Schreiner: How Charlie Ferguson and a Toad could have altered Phillies history

From SABR member Chris Schreiner at Bullpen by Committee on May 13, 2015:

Charlie Ferguson was a young promising pitcher for the Philadelphia Quakers in the 1880’s who more than held his own with the bat. SABR biographer Paul Hoffman claims that Charlie Ferguson was one of the “first tragic figures in major-league baseball” and could have “become one of the greatest players of all time”. Ferguson passed away at the age of 25 before the 1888 season from typhoid fever. His career stats were impressive.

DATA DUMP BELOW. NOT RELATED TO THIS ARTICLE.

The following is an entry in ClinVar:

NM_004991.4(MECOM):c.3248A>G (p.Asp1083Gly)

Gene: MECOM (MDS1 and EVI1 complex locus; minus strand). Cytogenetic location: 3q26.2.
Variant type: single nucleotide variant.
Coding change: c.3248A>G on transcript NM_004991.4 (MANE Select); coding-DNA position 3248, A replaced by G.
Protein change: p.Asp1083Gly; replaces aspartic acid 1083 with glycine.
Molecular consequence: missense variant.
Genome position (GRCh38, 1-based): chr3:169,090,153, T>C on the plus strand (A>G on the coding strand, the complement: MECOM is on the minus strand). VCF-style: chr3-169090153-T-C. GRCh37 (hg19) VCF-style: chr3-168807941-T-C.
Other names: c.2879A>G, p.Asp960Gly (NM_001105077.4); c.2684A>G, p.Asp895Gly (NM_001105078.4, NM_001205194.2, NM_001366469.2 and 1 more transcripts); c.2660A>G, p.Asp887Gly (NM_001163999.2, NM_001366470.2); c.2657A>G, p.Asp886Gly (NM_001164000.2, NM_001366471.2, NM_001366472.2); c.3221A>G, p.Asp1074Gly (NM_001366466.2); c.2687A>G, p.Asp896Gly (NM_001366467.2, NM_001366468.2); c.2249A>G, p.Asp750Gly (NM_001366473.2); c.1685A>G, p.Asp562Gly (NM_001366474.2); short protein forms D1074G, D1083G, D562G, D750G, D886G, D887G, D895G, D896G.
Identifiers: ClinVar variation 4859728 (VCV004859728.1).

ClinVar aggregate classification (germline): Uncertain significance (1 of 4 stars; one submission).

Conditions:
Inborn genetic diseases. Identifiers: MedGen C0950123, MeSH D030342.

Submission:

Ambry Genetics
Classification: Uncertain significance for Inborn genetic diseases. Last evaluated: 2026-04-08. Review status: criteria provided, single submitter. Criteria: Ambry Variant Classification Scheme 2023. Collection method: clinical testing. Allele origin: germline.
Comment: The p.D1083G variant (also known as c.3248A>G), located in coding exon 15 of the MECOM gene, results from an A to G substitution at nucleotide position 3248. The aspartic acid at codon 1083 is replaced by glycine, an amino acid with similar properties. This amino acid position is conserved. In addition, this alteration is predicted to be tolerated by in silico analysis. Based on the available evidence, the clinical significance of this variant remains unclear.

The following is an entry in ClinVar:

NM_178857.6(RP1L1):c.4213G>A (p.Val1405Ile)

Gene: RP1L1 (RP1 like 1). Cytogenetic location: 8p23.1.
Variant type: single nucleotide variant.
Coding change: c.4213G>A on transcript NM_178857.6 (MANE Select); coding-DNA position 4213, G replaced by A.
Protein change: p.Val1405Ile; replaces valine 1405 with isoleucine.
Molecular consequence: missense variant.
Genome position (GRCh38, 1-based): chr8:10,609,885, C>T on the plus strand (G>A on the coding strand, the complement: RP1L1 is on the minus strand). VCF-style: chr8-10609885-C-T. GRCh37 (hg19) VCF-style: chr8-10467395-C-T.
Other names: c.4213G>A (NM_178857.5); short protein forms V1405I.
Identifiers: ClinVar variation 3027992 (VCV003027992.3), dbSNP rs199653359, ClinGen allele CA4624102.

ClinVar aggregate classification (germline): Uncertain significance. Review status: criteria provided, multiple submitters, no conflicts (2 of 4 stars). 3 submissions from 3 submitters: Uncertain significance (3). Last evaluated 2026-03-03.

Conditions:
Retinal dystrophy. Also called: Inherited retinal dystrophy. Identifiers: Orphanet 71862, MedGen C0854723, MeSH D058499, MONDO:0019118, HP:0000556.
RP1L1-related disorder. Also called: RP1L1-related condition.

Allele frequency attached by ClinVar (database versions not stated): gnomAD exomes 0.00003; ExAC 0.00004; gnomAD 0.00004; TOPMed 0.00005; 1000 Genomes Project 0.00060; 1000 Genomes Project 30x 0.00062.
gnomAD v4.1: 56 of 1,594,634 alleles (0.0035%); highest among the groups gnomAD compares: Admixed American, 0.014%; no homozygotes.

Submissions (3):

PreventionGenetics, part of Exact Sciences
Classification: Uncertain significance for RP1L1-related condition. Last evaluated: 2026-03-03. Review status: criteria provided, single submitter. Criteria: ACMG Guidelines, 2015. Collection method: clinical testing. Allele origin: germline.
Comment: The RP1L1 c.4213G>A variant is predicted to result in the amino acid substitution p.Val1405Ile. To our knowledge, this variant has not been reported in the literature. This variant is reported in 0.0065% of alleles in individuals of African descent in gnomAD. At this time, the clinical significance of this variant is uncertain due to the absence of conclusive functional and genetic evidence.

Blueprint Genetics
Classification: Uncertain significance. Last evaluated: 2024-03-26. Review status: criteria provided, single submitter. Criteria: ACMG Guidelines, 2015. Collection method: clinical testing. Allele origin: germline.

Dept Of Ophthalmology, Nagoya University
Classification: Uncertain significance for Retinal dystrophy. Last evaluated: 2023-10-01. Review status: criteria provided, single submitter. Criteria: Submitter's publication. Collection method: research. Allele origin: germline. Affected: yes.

On some days when he wasn’t pitching, he played in the field. In what would be his final season, he played 27 games at 2B, 5 at 3B, and 6 in the OF. In 300 plate appearances, he hit .337 with 85 RBIs, 13 SB, and an .886 OPS. He was well on his way to being an everyday player.

In his SABR bio, Hoffman notes that in 1925 – a whole 37 years after his death – a sports editor for the Philadelphia Evening Public Ledger called Ferguson “the greatest ballplayer who ever lived.” Hoffman concludes the bio by saying “One can only imagine how many games Ferguson might have won or what kind of everyday player he would have developed into had he lived to play an additional 12 to 15 years.”

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Originally published: May 13, 2015. Last Updated: May 13, 2015.